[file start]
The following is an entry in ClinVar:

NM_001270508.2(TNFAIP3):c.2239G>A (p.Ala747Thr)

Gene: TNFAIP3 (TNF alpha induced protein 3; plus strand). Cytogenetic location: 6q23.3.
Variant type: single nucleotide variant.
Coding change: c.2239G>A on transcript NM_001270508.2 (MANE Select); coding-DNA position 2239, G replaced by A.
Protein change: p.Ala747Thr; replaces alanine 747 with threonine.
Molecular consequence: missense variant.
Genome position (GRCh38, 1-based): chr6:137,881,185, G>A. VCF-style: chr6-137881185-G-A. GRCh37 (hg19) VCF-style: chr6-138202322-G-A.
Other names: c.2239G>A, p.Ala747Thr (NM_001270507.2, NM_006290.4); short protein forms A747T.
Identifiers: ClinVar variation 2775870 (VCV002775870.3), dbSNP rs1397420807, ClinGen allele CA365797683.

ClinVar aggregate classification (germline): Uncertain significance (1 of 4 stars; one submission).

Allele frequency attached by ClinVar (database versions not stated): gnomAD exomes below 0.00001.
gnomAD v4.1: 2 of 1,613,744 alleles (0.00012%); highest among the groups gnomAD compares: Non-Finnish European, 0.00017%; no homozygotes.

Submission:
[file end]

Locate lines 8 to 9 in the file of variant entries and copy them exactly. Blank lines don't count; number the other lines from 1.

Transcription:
Genome position (GRCh38, 1-based): chr6:137,881,185, G>A. VCF-style: chr6-137881185-G-A. GRCh37 (hg19) VCF-style: chr6-138202322-G-A.
Other names: c.2239G>A, p.Ala747Thr (NM_001270507.2, NM_006290.4); short protein forms A747T.